“We find that families living overseas will often order food for delivery in Australia, perhaps for their parents. They can pay from whichever country they live, and that way they know their family always has the right quality of food in their house,” said Nicole.
“Many of our customers are housebound because of illness or disability and are unable to go out shopping. They like the idea that many of our customer service agents (CSAs) are female. Our drivers are often the only people the customer might see in a day and they look forward to our arrival,” Nicole added.
“It’s quite normal for a typical run to take in multiple drops over a radius of 60-80 km within an eight-hour day. Because each delivery is already pre-paid there is no financial accounting to take place during the day.
“The Mercedes-Benz Sprinters we use are easily identified as each has its own personalised name written on the doors and bonnet. The names result from a completion we have on our website.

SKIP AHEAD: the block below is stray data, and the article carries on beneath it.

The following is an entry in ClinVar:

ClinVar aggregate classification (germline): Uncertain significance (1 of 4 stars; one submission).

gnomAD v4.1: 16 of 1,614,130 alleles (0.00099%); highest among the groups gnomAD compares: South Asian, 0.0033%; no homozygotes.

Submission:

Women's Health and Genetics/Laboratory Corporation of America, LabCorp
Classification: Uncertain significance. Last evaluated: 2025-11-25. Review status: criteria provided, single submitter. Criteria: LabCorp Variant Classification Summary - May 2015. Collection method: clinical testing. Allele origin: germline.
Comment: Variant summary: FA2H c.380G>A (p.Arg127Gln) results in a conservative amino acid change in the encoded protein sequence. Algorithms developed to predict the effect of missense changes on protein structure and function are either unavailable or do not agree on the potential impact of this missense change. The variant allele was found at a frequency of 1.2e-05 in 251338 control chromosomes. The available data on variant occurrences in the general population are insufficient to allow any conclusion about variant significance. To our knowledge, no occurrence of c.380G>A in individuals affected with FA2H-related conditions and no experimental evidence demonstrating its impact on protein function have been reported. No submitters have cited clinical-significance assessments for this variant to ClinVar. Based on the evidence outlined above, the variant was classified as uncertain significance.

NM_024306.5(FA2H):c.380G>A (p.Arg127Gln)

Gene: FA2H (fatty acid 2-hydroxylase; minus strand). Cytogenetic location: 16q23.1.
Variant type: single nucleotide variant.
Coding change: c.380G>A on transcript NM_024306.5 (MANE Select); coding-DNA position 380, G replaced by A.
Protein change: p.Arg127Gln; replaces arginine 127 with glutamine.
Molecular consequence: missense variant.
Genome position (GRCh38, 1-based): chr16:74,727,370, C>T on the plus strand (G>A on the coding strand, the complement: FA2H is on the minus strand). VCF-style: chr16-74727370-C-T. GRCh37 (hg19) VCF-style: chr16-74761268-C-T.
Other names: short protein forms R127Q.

“Each load is refrigerated and this ensures that everything arrives in top condition. The Sprinters are lovely to drive, just like a car. Each of us is responsible for our own truck and we take really good care of them. With the automatic gearbox, they are as easy to drive as a normal car,” added Nicole.
The Coles Online fleet now numbers in the region of 230 vehicles, and each of the Mercedes-Benz Sprinters is the subject of a full repair and maintenance agreement under the Safeguard system through Mercedes-Benz dealerships.